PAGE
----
I’ve had so many conversations about social media in the seven years that I’ve been writing as a career and over time I’ve learned a valuable lesson about it all.
Recently I got on TikTok. If you don’t know what TikTok is, good for you. I’m there for plants and food videos mostly, but a lot of authors I know are starting accounts to share book-ish things. I have a ton of people asking me if I use this or that platform for sharing my books and sharing their success or failures on each platform. They really, truly, make my point each time. Which is…
You don’t have to use every social media platform. at all.
The thing about social media is the SOCIAL part. You can’t just jump on, throw down some book covers and links and think you’ll get sales or results. You also can’t get on too many of these sites and spread yourself too thin, only posting and engaging once a week, or even less. We live in a world where people want instant gratification and a fan page owner who doesn’t respond within a day is going to be forgotten in less time.
Let’s discuss the Big Three: Facebook, Twitter and Instagram. Most people would tell you to just use these three, but I also know some authors who wouldn’t touch IG with a 10 foot pole. Same for Facebook. There are others who just can’t handle the pace of Twitter and hate the lack of grounding the site seems to have. These kinds of feelings should be acknowledged and taken into consideration when you’re picking which sites you’re on.
My personal feelings: I hate FB but I use it, Twitter is my happy place, and IG is beautiful! I do use the big three, but I also employee a Social Media Manager. Ask me how!
Outside of the Big Three we have TikTok, Tumblr, Reddit, LinkedIn, SnapChat, Pinterest, and many more.
I didn’t mention YouTube because YouTube is not a social media site (in the sense that I am discussing this)! YouTube is a whole other discussion. I also didn’t mention Goodreads, because… you have to be on it, but it doesn’t require the same upkeep as the above mentioned sites. Again, another discussion…
For all of these other sites, there is a bigger divide in the discussion on whether or not we should use them as authors, and this takes me back to my original point.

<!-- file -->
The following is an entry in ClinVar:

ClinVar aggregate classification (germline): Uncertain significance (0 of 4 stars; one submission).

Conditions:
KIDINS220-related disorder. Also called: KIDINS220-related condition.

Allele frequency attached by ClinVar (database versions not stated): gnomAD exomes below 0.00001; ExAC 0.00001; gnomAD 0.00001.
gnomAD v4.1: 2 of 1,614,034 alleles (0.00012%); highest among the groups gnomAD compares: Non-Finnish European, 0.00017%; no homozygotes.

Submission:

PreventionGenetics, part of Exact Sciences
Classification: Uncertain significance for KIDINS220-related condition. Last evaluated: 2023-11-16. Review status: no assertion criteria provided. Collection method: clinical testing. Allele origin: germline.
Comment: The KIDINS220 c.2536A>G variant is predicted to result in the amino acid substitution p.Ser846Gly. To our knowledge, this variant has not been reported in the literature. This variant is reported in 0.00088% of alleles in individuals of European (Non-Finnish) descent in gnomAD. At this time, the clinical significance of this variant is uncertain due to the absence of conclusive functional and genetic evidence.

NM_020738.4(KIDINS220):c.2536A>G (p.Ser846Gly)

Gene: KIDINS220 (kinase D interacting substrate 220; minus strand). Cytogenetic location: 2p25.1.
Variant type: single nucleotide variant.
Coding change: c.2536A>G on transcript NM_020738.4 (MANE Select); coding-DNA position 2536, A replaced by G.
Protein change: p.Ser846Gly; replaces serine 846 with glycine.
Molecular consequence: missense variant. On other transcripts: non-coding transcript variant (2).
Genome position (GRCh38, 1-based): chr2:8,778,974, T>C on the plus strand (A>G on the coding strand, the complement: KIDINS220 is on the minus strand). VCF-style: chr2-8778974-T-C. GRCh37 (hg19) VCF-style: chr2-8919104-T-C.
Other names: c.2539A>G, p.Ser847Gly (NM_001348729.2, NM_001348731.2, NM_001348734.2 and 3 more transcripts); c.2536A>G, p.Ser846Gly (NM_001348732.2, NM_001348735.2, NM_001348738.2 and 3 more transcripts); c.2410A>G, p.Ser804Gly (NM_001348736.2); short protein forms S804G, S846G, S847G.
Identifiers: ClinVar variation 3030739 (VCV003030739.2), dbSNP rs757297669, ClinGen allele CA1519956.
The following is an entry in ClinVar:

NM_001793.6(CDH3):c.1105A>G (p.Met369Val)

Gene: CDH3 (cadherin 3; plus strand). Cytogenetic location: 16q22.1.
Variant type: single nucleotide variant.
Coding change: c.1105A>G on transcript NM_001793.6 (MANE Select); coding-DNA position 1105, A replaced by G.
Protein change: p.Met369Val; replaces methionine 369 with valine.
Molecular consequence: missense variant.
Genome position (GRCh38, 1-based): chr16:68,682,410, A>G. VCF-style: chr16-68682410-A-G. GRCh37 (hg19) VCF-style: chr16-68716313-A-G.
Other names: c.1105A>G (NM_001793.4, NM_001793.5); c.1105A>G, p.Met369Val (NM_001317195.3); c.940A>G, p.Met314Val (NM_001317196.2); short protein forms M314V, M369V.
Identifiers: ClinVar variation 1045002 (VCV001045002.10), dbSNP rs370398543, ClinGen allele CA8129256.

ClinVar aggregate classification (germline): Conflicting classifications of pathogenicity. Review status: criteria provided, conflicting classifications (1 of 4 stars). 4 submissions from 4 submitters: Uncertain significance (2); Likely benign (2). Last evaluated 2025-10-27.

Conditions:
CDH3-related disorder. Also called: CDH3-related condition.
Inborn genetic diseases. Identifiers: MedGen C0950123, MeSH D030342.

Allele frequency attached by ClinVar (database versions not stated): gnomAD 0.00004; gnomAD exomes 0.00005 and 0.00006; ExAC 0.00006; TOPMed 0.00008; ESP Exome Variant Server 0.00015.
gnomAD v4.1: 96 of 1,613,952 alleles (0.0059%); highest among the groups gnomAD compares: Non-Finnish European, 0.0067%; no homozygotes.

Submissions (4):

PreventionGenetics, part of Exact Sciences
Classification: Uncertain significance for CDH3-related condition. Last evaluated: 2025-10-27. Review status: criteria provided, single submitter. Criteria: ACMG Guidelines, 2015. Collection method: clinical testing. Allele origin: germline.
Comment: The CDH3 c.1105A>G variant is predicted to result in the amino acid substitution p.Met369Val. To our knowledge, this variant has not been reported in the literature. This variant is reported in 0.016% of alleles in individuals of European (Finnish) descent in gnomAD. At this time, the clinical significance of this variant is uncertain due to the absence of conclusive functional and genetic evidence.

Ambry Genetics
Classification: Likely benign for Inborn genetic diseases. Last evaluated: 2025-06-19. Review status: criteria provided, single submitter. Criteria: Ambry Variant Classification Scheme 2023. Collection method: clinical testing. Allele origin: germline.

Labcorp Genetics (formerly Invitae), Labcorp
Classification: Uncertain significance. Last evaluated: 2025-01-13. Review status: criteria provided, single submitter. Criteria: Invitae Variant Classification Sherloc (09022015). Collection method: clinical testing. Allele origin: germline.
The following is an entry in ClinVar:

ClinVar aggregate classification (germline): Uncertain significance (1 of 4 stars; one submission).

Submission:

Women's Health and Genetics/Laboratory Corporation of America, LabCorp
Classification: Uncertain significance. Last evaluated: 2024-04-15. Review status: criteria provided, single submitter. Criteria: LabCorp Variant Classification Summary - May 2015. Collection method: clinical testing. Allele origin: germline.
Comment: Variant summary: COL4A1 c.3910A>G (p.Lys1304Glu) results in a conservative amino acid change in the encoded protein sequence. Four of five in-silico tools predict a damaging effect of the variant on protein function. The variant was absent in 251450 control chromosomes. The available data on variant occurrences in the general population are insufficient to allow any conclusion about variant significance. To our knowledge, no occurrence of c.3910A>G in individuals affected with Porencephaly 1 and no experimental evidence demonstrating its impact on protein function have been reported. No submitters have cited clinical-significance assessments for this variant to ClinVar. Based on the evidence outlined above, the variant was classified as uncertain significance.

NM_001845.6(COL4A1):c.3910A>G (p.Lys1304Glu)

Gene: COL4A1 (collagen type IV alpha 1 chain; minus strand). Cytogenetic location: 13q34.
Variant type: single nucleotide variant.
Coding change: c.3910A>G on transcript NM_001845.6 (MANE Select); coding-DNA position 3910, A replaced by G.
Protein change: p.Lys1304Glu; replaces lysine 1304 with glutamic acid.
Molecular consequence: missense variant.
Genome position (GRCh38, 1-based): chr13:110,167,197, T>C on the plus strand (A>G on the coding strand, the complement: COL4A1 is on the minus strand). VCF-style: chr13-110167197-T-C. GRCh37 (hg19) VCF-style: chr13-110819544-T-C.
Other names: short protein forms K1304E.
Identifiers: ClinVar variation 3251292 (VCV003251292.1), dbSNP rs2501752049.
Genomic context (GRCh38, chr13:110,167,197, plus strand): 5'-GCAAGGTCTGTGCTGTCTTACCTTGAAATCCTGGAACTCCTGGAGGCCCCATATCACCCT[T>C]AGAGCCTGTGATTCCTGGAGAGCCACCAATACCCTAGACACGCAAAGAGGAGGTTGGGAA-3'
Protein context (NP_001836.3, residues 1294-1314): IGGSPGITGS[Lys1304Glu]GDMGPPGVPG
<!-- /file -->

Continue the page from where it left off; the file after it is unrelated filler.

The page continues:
don’t use ’em all. this ain’t pokémon.
Use what you’re GOOD AT. Use what you can tolerate. Don’t let a successful AuthorTok or Facebook Group make you think you can do the same. There are SO many elements that dictate your success on a social media site so please consider these things before you commit:
- Do you have time?
- Do you have energy?
- Do you like the platform?
- Could you spend hours there dealing with upkeep?
- What do you want to present and is this platform known for that?
- How will using this platform serve your readers?
- Can you SELL BOOKS here?
I think the true end game of the author is to get their books into people’s hands, even if they are free. Although it’s not as important as your willingness to ACTUALLY USE THE PLATFORM, I do think understanding how well books sell on each site is important.
I don’t wanna get too deep into this conversation yet, but just as a note, Instagram doesn’t allow any live links (clickable) from their posts where as Twitter and Facebook both allow clickable links in their posts which means readers can go straight from a tweet to your bookstore. Something they can’t do on IG.
This doesn’t mean you shouldn’t use IG, however. If you content is right, you could sell books, even without a clickable link on each post.
I’m planning to follow this up with a more detailed post on how each platform lines up with sell-ability (linking, images, post quality, number of users, etc.) but until then I will leave you with this:
Before jumping onto a billion social media sites, do some research, consider your own limits and needs, and don’t feel pressured to join the band wagon just because others site their success. You have to do what works for you!